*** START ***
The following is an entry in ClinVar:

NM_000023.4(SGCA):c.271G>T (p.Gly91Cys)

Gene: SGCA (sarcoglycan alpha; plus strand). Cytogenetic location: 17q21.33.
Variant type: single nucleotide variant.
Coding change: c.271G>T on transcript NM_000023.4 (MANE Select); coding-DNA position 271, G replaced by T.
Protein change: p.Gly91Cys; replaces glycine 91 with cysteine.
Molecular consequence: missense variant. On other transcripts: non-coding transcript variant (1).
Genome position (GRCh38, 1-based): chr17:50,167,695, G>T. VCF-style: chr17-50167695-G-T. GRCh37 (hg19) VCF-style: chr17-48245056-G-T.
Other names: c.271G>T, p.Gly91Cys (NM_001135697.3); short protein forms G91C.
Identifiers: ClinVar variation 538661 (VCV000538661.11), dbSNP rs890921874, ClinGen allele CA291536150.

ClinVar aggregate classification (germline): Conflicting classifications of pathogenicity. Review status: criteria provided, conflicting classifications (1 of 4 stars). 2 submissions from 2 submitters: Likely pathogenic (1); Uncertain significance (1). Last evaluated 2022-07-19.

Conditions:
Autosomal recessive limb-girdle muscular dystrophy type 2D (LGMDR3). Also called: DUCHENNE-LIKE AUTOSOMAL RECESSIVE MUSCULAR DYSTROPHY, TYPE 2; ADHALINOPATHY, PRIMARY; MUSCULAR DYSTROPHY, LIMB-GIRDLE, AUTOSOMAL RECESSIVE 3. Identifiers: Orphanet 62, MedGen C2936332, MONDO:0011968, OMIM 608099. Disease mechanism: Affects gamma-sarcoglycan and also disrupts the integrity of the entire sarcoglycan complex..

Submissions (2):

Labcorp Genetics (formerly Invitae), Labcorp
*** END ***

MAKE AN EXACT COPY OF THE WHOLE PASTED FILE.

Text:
The following is an entry in ClinVar:

NM_000023.4(SGCA):c.271G>T (p.Gly91Cys)

Gene: SGCA (sarcoglycan alpha; plus strand). Cytogenetic location: 17q21.33.
Variant type: single nucleotide variant.
Coding change: c.271G>T on transcript NM_000023.4 (MANE Select); coding-DNA position 271, G replaced by T.
Protein change: p.Gly91Cys; replaces glycine 91 with cysteine.
Molecular consequence: missense variant. On other transcripts: non-coding transcript variant (1).
Genome position (GRCh38, 1-based): chr17:50,167,695, G>T. VCF-style: chr17-50167695-G-T. GRCh37 (hg19) VCF-style: chr17-48245056-G-T.
Other names: c.271G>T, p.Gly91Cys (NM_001135697.3); short protein forms G91C.
Identifiers: ClinVar variation 538661 (VCV000538661.11), dbSNP rs890921874, ClinGen allele CA291536150.

ClinVar aggregate classification (germline): Conflicting classifications of pathogenicity. Review status: criteria provided, conflicting classifications (1 of 4 stars). 2 submissions from 2 submitters: Likely pathogenic (1); Uncertain significance (1). Last evaluated 2022-07-19.

Conditions:
Autosomal recessive limb-girdle muscular dystrophy type 2D (LGMDR3). Also called: DUCHENNE-LIKE AUTOSOMAL RECESSIVE MUSCULAR DYSTROPHY, TYPE 2; ADHALINOPATHY, PRIMARY; MUSCULAR DYSTROPHY, LIMB-GIRDLE, AUTOSOMAL RECESSIVE 3. Identifiers: Orphanet 62, MedGen C2936332, MONDO:0011968, OMIM 608099. Disease mechanism: Affects gamma-sarcoglycan and also disrupts the integrity of the entire sarcoglycan complex..

Submissions (2):

Labcorp Genetics (formerly Invitae), Labcorp